Catcher Bob Boone almost had to wait for Scott before applying the tag, McBride's peg was so utterly classic. And, after that, the crowd of 31,416 knew it was just a matter of time before the Phils closed the gap between themselves and the leaders of the National League East.


That space may get even tighter tonight if southpaw Randy Lerch can crank up a solid pitching effort against Scott Sanderson in the finale of the three-game series with the Expos.

Walk comes of age in the nick of time


By Ray W. Kelly of the Courier-Post


PHILADELPHIA – The kid didn't know it was a "make-or-break" situation and that he was perhaps one lousy pitching performance away from a bus ticket back to the minors. Not that it mattered at this point.


Bob Walk had decided he'd done enough thinking and worrying about impressing the Phillies with his expertise on the mound. This time out, hotshot Montreal Expos or not, he was just going to quit fooling around and throw the dumb ball over the plate.


Oh, there was an element of risk in it. Montreal had battered the Phils' pitching staff for 18 hits the previous evening, a fact that made the rookie hurler wonder if he might be wise to use the "moving" version of his fastball.


He was committed, however. While loosening up bis arm in San Francisco, the tall, lanky youngster with the pencil-thin mustache had reverted to a more conservative grip on the baseball.


As expected, it clipped the wings on his fastball, but at least he knew where it was going. What good was a heater that sailed around the Cape of Good Hope if opposing hitters simply turned up their noses and let it become just one more ball on the scoreboard?


"That has been part of the problem," explained the 24-year-old California native. "I never thought of myself as having control problems until I got here and the batters refused to go fishing for pitches.


"Oh, they'll chase a slider low and away once in a while, but not as often as the batters do in the minor leagues."


Like Phils' pitching coach Herm Starrette said all along, it's all part of growing up. And, the 6-3, 185-pound Walk surely traded in his short pants last night as he dazzled the Expos with a four-hit, eight-inning performance that led the way to a 2-1 Phils' victory.


"Most important, Walk got the ball over the plate," said Manager Dallas Green, who was delighted that he wouldn't have to make a decision on the fate of the righthander. At least, not, right now.


"I'll admit that, after his outing in San Diego, Bob had me worried. I've been hoping all along that we'd get this kind of effort from him. From his statistics in Okie City, we knew he must have been able to do it.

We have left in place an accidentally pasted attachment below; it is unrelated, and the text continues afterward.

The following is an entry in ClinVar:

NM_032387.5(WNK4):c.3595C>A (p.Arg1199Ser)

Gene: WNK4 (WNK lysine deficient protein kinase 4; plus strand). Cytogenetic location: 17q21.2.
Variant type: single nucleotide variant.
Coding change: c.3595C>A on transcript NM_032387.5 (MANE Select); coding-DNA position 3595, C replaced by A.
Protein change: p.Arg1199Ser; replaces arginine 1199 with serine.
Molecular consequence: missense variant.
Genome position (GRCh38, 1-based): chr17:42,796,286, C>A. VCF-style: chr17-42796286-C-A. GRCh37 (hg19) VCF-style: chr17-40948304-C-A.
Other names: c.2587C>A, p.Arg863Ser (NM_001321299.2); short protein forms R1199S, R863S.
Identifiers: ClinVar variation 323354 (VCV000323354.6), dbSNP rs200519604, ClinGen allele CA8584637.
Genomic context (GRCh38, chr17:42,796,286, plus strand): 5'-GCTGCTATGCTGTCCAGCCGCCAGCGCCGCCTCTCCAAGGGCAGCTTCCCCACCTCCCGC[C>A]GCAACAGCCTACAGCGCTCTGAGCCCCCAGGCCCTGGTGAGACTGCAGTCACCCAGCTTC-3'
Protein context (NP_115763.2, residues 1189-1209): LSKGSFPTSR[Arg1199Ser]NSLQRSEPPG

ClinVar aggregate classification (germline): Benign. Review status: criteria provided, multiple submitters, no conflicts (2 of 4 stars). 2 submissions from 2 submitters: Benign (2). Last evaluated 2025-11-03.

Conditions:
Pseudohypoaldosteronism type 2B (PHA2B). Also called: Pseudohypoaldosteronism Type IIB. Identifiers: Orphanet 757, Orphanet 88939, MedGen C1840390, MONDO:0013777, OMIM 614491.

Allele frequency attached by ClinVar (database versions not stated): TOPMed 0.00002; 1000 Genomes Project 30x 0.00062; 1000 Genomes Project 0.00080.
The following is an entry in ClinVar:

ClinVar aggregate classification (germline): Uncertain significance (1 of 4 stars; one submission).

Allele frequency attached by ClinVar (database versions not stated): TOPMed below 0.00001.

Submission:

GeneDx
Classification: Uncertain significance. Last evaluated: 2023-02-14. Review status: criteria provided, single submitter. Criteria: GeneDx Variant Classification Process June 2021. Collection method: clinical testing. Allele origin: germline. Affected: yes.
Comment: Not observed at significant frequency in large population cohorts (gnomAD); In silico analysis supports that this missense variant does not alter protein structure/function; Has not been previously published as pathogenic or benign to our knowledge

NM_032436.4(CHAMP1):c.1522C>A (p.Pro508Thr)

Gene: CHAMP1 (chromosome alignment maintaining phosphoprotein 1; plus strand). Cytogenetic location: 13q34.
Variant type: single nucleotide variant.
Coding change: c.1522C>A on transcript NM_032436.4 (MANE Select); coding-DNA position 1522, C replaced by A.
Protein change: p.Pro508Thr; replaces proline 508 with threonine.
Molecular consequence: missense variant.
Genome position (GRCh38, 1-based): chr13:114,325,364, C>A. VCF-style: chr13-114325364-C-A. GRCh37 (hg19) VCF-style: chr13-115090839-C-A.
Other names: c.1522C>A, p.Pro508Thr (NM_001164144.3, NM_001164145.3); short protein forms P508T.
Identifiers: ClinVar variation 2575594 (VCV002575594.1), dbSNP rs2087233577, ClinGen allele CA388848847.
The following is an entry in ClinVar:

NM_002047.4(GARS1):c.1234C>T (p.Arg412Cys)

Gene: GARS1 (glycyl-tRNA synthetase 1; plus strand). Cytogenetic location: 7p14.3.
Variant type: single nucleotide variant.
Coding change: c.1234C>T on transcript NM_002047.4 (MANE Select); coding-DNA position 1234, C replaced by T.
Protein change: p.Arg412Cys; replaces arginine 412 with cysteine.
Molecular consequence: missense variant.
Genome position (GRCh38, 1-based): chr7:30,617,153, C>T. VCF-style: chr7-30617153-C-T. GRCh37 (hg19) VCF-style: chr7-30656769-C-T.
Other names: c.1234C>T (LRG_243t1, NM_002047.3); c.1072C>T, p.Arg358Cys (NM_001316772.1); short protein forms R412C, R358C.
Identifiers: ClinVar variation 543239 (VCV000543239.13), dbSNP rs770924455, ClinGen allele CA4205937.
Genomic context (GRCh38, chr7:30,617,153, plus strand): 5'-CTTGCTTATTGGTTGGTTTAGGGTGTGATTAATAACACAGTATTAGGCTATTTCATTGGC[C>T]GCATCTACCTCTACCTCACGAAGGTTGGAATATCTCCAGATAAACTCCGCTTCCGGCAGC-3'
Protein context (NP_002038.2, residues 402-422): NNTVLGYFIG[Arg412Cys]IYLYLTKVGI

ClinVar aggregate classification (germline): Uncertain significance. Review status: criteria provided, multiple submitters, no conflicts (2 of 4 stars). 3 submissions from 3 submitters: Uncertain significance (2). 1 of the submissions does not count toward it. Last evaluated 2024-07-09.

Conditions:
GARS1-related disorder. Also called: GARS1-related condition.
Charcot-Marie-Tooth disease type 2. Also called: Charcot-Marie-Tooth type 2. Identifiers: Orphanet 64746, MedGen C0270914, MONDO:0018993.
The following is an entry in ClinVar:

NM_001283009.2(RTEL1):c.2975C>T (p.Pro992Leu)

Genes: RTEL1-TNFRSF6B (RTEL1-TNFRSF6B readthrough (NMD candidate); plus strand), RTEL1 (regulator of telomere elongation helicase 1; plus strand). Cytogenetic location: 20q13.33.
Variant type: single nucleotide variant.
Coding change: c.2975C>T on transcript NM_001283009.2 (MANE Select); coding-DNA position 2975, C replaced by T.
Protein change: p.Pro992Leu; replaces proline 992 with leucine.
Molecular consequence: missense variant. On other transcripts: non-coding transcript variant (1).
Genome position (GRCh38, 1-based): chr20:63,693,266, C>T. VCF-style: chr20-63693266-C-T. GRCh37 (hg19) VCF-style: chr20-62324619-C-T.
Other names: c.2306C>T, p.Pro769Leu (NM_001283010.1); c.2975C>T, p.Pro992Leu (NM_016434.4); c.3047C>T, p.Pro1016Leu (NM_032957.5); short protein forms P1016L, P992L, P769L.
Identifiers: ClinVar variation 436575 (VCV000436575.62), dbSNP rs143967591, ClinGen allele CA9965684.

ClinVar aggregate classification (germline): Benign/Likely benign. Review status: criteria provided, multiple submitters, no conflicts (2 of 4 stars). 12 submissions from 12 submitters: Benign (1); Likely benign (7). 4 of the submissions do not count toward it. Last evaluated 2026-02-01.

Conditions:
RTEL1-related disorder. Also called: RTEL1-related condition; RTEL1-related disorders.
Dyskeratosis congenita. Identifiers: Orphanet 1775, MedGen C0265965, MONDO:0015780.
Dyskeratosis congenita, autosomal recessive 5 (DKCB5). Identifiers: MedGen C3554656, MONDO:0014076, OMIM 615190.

"But, you can only wait so long. Tonight was make or break. Take that any way you want. "No, I didn't tell him. Would you?"


The possibility that his big chance was rapidly going down the tubes occurred to Walk. But, to dwell on it would have simply added to the pressures of adjusting to life in the majors,


He had heard all the horror stories about how young pitchers arrive in the big leagues full of fastballs and vinegar, only to fret their way into a confidence crisis that left them just one way to throw... up.


Imagine Walk's surprise when he realized he was falling into the same old traps of trying to play Einstein with his pitch selections, looking to nip the corners of the plate with pinpoint control and doing everything on the mound, but throwing the ball.


"They told me that they didn't want me to do too much thinking," he said with a smile. "They told me they'd show me films of myself fooling around out there. You know, walking off the mound, going for the resin bag. Once they made me aware of it, I realized they were right.


"When I do that, I usually get in trouble. A slider to the outside corner isn't me. I never really took that much time before. I always just threw the ball. I didn't do all that other stuff until I got here."


Blame Willie Stargell, who welcomed Walk to the big time by crunching a home run. Blame Bill Robinson, who hit the next pitch to the warning track. And Walk began to wonder, "Geez, how good are these guys?"


"Maybe I wouldn't have taken so long to get where I am tonight if that hadn't happened,” he said with a grin. “I thought that if I got the ball over the plate consistently, I would stay here. After that, I wasn't so sure."


Walk can now see just how easy it is for a young pitcher to get into bad habits in the majors and how the resulting problems and pressure can make you wonder how you ever made it through Little League alive.


"If you let it get to you, it can snowball," he said. "Pretty soon, you're out of here."


Pretty soon was just around the corner for Bob Walk. But he passed his first survival test It's a good sign.